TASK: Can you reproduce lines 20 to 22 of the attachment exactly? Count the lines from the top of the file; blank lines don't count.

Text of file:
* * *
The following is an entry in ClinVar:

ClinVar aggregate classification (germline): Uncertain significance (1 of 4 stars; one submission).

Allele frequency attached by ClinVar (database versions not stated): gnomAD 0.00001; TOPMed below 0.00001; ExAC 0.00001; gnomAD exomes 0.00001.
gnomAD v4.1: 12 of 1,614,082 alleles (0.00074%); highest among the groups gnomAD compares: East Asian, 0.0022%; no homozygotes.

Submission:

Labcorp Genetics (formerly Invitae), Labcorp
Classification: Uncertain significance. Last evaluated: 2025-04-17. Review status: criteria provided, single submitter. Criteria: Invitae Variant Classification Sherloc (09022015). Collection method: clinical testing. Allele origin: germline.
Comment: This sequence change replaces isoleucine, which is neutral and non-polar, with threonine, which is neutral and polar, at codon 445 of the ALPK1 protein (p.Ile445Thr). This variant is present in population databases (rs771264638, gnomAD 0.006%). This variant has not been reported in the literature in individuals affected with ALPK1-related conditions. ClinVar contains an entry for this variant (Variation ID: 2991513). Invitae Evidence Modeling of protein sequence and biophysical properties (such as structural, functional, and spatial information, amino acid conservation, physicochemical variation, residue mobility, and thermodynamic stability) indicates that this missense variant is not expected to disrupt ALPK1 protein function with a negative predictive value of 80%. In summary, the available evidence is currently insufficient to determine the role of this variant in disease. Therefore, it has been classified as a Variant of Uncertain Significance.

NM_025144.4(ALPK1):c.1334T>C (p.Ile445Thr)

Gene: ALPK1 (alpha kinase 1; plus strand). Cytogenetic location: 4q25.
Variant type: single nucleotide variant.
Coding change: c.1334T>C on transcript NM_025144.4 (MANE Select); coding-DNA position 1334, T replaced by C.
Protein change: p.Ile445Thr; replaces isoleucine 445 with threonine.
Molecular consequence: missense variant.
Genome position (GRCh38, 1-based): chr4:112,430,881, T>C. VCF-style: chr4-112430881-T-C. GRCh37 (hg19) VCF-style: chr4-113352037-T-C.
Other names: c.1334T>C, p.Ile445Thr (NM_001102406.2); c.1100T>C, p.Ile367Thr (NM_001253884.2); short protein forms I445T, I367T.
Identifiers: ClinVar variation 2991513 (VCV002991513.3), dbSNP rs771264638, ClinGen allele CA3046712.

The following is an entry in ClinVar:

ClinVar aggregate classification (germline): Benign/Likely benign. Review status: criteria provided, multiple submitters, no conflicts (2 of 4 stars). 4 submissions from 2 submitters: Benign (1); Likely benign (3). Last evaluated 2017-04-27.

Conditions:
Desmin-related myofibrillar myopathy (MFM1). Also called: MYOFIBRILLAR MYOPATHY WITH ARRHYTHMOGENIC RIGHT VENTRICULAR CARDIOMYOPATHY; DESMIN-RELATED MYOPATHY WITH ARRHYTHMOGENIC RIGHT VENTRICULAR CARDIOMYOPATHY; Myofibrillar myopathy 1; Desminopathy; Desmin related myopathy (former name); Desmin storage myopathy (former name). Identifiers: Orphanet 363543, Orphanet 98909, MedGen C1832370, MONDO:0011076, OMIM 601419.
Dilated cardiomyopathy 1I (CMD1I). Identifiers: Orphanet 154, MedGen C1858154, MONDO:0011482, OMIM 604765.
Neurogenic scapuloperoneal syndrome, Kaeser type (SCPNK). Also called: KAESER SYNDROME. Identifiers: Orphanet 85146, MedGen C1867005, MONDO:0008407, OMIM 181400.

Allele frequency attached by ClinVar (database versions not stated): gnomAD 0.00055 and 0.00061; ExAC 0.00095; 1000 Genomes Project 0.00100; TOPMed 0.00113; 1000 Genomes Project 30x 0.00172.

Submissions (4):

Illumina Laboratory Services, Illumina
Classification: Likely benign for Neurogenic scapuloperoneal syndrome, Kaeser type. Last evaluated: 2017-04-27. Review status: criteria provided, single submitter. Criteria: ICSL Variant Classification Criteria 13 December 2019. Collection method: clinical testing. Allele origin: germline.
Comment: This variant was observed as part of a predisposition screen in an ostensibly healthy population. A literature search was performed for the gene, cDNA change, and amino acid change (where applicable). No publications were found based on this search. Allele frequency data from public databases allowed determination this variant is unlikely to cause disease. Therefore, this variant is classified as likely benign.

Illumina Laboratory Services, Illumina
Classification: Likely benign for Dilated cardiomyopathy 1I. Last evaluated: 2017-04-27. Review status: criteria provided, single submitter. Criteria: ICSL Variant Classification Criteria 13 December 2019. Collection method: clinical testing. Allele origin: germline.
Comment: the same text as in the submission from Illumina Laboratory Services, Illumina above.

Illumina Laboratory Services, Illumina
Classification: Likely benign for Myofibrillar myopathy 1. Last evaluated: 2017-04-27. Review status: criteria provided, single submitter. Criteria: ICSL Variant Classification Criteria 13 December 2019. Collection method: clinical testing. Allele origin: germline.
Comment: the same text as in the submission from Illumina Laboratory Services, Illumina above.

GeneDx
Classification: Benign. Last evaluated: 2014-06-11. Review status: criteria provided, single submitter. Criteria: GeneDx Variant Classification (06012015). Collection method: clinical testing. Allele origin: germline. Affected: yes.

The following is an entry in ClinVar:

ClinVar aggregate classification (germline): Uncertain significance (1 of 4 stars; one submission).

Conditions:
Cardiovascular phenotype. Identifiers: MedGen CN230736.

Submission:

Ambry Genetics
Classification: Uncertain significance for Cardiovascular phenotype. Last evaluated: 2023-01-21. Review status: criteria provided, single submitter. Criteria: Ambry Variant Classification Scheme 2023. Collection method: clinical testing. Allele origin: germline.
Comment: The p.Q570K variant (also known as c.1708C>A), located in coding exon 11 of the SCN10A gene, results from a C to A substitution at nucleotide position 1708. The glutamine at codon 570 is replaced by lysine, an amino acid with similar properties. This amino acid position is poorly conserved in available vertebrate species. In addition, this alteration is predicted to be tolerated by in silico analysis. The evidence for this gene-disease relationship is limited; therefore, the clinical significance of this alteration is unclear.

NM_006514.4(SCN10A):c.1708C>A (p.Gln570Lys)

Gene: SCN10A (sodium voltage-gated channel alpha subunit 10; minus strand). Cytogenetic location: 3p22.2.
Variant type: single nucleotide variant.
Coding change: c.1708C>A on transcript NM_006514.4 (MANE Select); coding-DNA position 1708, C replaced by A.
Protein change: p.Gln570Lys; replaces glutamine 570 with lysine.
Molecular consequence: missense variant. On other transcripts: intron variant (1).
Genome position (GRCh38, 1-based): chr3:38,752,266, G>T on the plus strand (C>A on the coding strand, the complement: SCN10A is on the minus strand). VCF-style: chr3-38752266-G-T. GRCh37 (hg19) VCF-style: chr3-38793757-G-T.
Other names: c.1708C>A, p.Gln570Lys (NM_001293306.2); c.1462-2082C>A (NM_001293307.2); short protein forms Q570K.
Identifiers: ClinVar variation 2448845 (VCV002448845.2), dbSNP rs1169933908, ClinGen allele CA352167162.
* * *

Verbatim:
Conditions:
Desmin-related myofibrillar myopathy (MFM1). Also called: MYOFIBRILLAR MYOPATHY WITH ARRHYTHMOGENIC RIGHT VENTRICULAR CARDIOMYOPATHY; DESMIN-RELATED MYOPATHY WITH ARRHYTHMOGENIC RIGHT VENTRICULAR CARDIOMYOPATHY; Myofibrillar myopathy 1; Desminopathy; Desmin related myopathy (former name); Desmin storage myopathy (former name). Identifiers: Orphanet 363543, Orphanet 98909, MedGen C1832370, MONDO:0011076, OMIM 601419.
Dilated cardiomyopathy 1I (CMD1I). Identifiers: Orphanet 154, MedGen C1858154, MONDO:0011482, OMIM 604765.